Steel Prices Rise -- Again

Dec. 21, 2004
Increasing demand, a weaker dollar and higher input costs mean consumers will pay more.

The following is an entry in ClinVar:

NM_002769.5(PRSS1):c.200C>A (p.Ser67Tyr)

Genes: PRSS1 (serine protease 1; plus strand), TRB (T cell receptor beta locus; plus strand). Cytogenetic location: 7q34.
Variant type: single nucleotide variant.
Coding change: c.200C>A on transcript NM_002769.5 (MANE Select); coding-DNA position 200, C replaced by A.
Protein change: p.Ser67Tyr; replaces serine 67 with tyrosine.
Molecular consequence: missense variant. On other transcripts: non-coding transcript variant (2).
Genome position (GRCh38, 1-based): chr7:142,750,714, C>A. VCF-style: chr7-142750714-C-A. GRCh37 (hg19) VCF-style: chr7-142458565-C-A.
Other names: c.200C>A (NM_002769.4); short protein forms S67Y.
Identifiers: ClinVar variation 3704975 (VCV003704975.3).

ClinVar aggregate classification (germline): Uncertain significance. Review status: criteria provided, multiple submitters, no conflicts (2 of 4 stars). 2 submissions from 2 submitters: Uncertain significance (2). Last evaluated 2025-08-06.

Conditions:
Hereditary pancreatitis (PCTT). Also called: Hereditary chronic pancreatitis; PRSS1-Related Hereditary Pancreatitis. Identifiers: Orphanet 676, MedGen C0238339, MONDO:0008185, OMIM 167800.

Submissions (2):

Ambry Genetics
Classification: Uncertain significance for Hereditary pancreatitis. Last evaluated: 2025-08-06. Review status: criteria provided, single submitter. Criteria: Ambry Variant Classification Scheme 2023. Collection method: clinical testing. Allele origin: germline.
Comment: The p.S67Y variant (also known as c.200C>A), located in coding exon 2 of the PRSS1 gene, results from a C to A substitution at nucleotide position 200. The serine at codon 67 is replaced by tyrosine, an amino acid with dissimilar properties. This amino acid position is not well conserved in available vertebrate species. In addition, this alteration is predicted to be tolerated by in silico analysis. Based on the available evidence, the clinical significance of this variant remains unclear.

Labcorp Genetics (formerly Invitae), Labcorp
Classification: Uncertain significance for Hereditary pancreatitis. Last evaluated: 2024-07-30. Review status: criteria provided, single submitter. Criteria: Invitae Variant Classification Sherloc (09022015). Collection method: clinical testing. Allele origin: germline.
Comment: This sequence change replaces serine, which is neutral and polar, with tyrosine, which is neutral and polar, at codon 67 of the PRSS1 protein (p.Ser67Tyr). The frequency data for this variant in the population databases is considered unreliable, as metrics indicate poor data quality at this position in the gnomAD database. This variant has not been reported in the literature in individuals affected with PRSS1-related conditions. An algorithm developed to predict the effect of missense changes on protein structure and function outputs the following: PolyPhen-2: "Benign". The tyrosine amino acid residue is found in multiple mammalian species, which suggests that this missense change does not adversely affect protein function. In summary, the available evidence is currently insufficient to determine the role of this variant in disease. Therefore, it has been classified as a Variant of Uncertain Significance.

Just when they thought they would get a break on steel prices again, U.S. manufacturers are facing rising prices prompted by a healthier domestic steel industry and a host of global forces. As of press time, a ton of hot-rolled sheet steel was approaching $400, up more than $50 per ton from early winter and about $100 from January 2002. Pittsburgh-based United States Steel Corp. announced it will raise prices $50 to $60 per ton in April, and many steel makers such as Cleveland-based International Steel Group are adding surcharges to cover increases in their costs.Industries that rely heavily on steel, such as automobiles, consumer durables and construction, are facing a potentially drastic rise in costs this year. For instance, when Caterpillar Inc., Peoria, Ill., announced fourth-quarter earnings in January and projected a 12% rise in sales, the company said it expects to pay more for steel. Director of investor relations Nancy Snowden said the company would offset the spike with cost cutting, as it has in the past. U.S. steel producers say the rise in prices reflects higher raw-materials and transportation costs and a recovery in their industry, which started a rapid decline in 2001 following a surge of cheaper imports and an implosion of pension and retiree health-care costs. According to the American Iron and Steel Institute (AISI), a lobbying group for North America's largest producers, steel prices in the United States remain below other countries' and are actually moving closer to normal. Two years ago, when hot-rolled sheet was selling for less than $250 a ton, producers were selling so far below costs that many mills filed for bankruptcy and shut down. (Quoting data from "Purchasing" magazine, AISI says the average price for hot-rolled steel during the period 1980-2000 period was $339 per ton and peaked at $400 in 2003 following imposition of the president's order for steel tariffs on imports.) Indeed, while the steel tariffs drove up prices for U.S.-made steel in 2002 and 2003, it appears now that prices are being affected more by global forces -- including greater demand and lower inventories. According to MEPS, a UK steel consultancy and research company, $400 per ton is the global average for hot-rolled sheet, and world consumption of steel is expected to reach 1 billion tons this year, more than 100 million more tons than was consumed in 2001. About 80% of this year's increase will come from Asia, particularly China. Additionally, a weaker U.S. dollar means imported steel -- a cheaper alternative in recent years -- is now selling at a much higher price.

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